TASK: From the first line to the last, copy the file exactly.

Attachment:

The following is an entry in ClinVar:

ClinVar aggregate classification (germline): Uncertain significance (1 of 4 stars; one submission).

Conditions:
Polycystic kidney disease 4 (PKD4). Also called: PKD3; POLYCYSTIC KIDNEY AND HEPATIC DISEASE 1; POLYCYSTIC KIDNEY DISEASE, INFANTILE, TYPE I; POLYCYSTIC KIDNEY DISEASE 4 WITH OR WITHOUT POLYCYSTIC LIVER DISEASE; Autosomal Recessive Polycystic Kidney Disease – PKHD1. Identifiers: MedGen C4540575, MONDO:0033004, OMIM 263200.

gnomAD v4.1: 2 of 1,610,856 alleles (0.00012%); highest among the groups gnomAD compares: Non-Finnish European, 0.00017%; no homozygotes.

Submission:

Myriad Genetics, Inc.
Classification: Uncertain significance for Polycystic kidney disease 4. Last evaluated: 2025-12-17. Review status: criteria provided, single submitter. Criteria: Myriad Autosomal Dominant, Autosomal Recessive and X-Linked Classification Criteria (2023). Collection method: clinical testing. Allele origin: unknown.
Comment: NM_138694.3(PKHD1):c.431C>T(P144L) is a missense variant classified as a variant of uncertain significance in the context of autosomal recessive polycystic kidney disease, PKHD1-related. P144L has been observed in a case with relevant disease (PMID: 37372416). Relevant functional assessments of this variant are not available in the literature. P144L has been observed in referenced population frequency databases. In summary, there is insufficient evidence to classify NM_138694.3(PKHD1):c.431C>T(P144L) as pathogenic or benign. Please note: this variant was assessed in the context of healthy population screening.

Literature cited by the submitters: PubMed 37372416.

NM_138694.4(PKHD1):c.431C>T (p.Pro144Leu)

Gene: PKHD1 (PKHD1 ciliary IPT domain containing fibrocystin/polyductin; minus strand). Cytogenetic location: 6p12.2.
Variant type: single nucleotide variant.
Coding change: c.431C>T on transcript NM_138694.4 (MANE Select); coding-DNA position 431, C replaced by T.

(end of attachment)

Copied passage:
The following is an entry in ClinVar:

ClinVar aggregate classification (germline): Uncertain significance (1 of 4 stars; one submission).

Conditions:
Polycystic kidney disease 4 (PKD4). Also called: PKD3; POLYCYSTIC KIDNEY AND HEPATIC DISEASE 1; POLYCYSTIC KIDNEY DISEASE, INFANTILE, TYPE I; POLYCYSTIC KIDNEY DISEASE 4 WITH OR WITHOUT POLYCYSTIC LIVER DISEASE; Autosomal Recessive Polycystic Kidney Disease – PKHD1. Identifiers: MedGen C4540575, MONDO:0033004, OMIM 263200.

gnomAD v4.1: 2 of 1,610,856 alleles (0.00012%); highest among the groups gnomAD compares: Non-Finnish European, 0.00017%; no homozygotes.

Submission:

Myriad Genetics, Inc.
Classification: Uncertain significance for Polycystic kidney disease 4. Last evaluated: 2025-12-17. Review status: criteria provided, single submitter. Criteria: Myriad Autosomal Dominant, Autosomal Recessive and X-Linked Classification Criteria (2023). Collection method: clinical testing. Allele origin: unknown.
Comment: NM_138694.3(PKHD1):c.431C>T(P144L) is a missense variant classified as a variant of uncertain significance in the context of autosomal recessive polycystic kidney disease, PKHD1-related. P144L has been observed in a case with relevant disease (PMID: 37372416). Relevant functional assessments of this variant are not available in the literature. P144L has been observed in referenced population frequency databases. In summary, there is insufficient evidence to classify NM_138694.3(PKHD1):c.431C>T(P144L) as pathogenic or benign. Please note: this variant was assessed in the context of healthy population screening.

Literature cited by the submitters: PubMed 37372416.

NM_138694.4(PKHD1):c.431C>T (p.Pro144Leu)

Gene: PKHD1 (PKHD1 ciliary IPT domain containing fibrocystin/polyductin; minus strand). Cytogenetic location: 6p12.2.
Variant type: single nucleotide variant.
Coding change: c.431C>T on transcript NM_138694.4 (MANE Select); coding-DNA position 431, C replaced by T.